For 40 minutes on Tuesday night in game 7 at the Verizon Center it looked like the New York Rangers wanted this game and playoff series more than the Washington Capitals. However, thanks to some great goaltending by rookie Simeon Varlamov (who just turned 21 on Monday the 27th), some lucky bounces that resulted in Alexander Semin’s game tying goal in the first period, a very spirited third period by the Caps that saw them out shoot the Rangers 13-1, and then a Hall of Fame wrist shot, short side, upstairs by Sergei Fedorov past outstanding Rangers goalie Henrik Lundqvist with just 4:59 left in the game the Caps are moving on to the second round to face the Pittsburgh Penguins after a 2-1 victory. Fedorov, who turned 39 back in December, had the following to say about the goal.
“It was just a regular break out. It was two-on-two in their zone. Not much else going on, so I decided to shoot the puck… I didn’t think too much about it. Entering the zone, make sure the puck went deep. The D[efense, Rangers Wade Redden] gave me some room, when I stopped so I choose to shoot. I knew the D[efense] was giving me short side. I guess Henrik went down and I shot it top shelf.”
This series win is the first ever for Caps owner Ted Leonsis, something that was news to Fedorov until I asked him if he and his teammates knew about it.
“Now we do. I guess it is great, he’s a great owner, he deserves to win. I feel even better that that happened. Ted deserves all of the credit in the world to bring this team together and we are just happy for him,” said the three time Stanley Cup Champion.
This game could have easily been 3-0 Rangers after the first period, if not for Varlamov, as the Rangers came out flying while the Caps looked lost. On the opening shift, Varlamov stopped a streaking Sean Avery, who had an outstanding game for the Rangers on Tuesday, and shortly thereaftet he robbed Nik Antropov with a pad save when #80 had a clear breakaway after taking a great pass from Michael Rozsival which split the Caps defense (John Erskine and Brian Pothier). Later in the period he came up huge on a Derrick Morris point blast with Avery standing right in front of him.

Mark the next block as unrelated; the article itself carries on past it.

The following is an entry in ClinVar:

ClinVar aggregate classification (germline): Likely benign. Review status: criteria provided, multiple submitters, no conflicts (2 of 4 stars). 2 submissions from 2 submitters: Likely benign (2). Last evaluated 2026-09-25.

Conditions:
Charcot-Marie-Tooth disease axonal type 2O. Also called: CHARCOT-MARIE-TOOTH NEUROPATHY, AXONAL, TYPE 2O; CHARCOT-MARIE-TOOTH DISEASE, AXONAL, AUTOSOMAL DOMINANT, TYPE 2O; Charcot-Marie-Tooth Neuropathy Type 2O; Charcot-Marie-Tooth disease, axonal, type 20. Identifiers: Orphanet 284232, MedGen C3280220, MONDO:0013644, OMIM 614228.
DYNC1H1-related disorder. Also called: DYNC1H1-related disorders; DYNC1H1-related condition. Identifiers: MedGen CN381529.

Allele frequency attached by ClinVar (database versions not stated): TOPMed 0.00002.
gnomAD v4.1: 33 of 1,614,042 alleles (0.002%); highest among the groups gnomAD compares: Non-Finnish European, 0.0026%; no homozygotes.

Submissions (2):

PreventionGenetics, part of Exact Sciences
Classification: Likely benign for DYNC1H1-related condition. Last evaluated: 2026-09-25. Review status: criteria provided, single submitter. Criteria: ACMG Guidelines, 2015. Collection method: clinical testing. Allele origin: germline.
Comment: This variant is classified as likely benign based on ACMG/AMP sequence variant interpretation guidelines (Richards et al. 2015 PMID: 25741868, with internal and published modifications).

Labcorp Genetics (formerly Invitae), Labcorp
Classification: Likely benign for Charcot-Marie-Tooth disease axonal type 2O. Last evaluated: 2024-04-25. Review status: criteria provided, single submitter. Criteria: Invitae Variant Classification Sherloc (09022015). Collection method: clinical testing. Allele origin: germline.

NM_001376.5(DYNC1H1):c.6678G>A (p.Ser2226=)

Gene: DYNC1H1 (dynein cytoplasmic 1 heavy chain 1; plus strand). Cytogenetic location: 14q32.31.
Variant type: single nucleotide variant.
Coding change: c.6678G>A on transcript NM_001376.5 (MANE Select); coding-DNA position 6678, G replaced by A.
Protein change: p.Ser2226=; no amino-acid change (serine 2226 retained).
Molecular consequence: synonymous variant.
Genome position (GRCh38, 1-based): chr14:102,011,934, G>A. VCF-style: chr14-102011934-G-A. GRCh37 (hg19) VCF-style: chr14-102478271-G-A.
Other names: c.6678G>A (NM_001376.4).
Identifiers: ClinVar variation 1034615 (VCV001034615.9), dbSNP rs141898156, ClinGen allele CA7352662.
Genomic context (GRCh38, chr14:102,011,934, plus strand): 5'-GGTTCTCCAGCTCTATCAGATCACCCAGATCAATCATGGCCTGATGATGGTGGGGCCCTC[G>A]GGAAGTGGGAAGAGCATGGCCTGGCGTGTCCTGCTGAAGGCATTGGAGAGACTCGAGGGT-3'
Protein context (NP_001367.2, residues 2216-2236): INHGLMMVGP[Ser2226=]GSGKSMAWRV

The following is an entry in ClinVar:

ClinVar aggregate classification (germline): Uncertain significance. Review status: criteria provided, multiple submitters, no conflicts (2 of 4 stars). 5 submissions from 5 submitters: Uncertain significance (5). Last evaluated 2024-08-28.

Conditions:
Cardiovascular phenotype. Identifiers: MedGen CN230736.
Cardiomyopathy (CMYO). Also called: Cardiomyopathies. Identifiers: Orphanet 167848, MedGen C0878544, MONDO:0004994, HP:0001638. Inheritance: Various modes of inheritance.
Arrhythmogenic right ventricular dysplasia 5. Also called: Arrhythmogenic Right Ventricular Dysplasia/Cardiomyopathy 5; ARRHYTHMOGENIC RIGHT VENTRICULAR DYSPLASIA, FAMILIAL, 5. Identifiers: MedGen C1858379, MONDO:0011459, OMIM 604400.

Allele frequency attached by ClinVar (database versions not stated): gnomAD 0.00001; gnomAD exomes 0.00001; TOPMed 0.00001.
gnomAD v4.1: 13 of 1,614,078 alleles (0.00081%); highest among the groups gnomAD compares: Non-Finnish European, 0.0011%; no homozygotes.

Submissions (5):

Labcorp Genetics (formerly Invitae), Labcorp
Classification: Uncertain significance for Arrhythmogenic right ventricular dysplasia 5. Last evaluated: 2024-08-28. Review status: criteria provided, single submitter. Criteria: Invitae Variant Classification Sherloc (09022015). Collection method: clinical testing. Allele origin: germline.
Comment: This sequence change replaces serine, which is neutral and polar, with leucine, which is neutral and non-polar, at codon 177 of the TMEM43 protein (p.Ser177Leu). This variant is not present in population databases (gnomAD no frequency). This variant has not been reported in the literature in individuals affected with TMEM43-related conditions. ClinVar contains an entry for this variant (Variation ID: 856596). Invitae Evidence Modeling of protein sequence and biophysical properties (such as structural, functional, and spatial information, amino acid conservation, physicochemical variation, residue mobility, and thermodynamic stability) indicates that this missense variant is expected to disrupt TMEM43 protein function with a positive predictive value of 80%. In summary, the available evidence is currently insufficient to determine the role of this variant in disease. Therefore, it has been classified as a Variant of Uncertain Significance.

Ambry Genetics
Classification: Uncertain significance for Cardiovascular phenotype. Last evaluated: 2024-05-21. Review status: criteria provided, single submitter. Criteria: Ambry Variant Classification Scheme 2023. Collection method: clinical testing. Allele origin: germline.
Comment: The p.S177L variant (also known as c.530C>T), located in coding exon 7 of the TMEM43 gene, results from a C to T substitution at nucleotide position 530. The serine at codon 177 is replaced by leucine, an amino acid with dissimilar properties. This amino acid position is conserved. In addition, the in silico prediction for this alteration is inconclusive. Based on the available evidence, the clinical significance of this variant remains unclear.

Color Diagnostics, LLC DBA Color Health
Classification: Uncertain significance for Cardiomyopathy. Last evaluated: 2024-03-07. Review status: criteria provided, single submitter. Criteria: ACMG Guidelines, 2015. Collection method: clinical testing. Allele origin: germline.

“He is tremendously poised. I still haven’t talked to him since game one. I don’t want to screw him up, so I am leaving him alone. With the way they were coming for the first two periods, for him to have the poise that he did was tremendous. I don’t know what his stomach was doing but he seemed really calm out there,” said Boudreau on his rookie goaltender who only allowed just eight goals in six games, stopping 152 of 160 shots faced (.950) and recording a 1.34 GAA after replacing Jose Theodore after game one. Varlamov made 14 saves in game seven.
Washington did not register a single shot on goal until the 13th minute when they forced Lundqvist to make a save on a Caps power play. The Capitals goal, on their only other shot on net in the first period with 4:28 left, was a fluky one from Semin, who shot the puck right as a hustling and back checking Ryan Callahan came sliding in front of #28 and the biscuit ricocheted twice off of Callahan and then went by a down on the ground Lundqvist (22 saves on the night, some of which were nearly game saving in the third period), who was expecting a cleaner and harder shot. In the previous six game sevens that the Washington franchise has participated in they never have received as fortuitous a bounce as this one.
The Caps came back in this series from three games to one down to tie it up because they stuck to a simple game plan of dumping the puck behind the Rangers defensemen, then beating them to the puck, using Washington’s cycling game to wear out their defense, and generate scoring chances. Alexander Ovechkin’s quote after game six of “we play hard, we play simple” is what Caps Coach Bruce Boudreau has been stressing to his highly skilled team to be successful. Tonight the Rangers played the Caps style to near perfection for the first period and a good part of the second period but they lack the offensive ability to finish off many of the strong plays they would make on the boards and even though they dominated territorially, they only mustered 14 shots through two periods.